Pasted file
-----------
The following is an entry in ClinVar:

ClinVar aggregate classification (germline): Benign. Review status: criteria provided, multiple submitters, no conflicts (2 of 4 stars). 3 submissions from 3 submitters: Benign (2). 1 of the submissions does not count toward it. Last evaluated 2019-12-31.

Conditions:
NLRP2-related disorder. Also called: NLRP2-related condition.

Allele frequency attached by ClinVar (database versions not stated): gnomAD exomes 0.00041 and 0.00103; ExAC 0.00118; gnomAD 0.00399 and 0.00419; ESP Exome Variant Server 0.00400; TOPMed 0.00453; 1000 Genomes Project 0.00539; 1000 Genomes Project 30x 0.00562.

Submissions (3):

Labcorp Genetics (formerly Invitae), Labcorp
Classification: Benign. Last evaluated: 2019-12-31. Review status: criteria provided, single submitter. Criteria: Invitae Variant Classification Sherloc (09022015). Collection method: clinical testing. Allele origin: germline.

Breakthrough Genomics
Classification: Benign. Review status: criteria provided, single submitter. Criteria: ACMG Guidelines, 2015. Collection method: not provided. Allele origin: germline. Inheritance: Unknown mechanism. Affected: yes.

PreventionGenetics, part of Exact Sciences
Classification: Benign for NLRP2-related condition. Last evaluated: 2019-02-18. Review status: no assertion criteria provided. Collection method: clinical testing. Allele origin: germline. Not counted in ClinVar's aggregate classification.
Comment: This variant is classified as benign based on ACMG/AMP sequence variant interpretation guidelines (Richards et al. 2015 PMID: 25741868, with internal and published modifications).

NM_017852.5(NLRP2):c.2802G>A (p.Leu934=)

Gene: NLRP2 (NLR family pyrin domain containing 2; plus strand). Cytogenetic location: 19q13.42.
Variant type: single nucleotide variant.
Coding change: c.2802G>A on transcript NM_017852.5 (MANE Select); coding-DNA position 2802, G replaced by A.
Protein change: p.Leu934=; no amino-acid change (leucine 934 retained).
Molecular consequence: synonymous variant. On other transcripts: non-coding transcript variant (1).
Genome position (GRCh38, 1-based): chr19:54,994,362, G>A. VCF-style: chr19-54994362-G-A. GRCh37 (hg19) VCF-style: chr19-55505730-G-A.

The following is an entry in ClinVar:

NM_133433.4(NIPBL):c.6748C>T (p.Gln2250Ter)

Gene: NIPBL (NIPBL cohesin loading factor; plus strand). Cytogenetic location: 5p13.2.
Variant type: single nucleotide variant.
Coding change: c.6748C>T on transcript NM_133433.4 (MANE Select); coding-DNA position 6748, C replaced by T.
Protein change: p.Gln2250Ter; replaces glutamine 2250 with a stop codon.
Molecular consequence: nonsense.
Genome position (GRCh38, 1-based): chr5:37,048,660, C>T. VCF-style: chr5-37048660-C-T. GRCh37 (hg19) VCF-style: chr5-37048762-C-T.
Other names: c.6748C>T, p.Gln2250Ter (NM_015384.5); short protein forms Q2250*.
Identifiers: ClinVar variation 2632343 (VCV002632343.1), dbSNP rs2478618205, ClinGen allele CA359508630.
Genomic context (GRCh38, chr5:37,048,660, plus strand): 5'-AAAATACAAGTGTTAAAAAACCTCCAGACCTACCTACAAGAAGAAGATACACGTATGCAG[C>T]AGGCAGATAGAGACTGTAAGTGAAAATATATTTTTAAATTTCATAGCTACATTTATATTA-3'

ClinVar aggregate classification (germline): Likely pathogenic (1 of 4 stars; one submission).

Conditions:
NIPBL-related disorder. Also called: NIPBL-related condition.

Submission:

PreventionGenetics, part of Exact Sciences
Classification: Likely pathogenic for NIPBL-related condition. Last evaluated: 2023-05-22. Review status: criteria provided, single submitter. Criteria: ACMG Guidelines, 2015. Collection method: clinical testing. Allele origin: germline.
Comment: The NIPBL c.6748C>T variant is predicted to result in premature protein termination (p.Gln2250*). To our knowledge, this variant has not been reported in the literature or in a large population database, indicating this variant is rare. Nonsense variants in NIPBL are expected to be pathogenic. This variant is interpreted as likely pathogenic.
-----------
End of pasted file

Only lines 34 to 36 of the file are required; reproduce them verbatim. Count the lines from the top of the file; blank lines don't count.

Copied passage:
NIPBL-related disorder. Also called: NIPBL-related condition.

Submission:

PreventionGenetics, part of Exact Sciences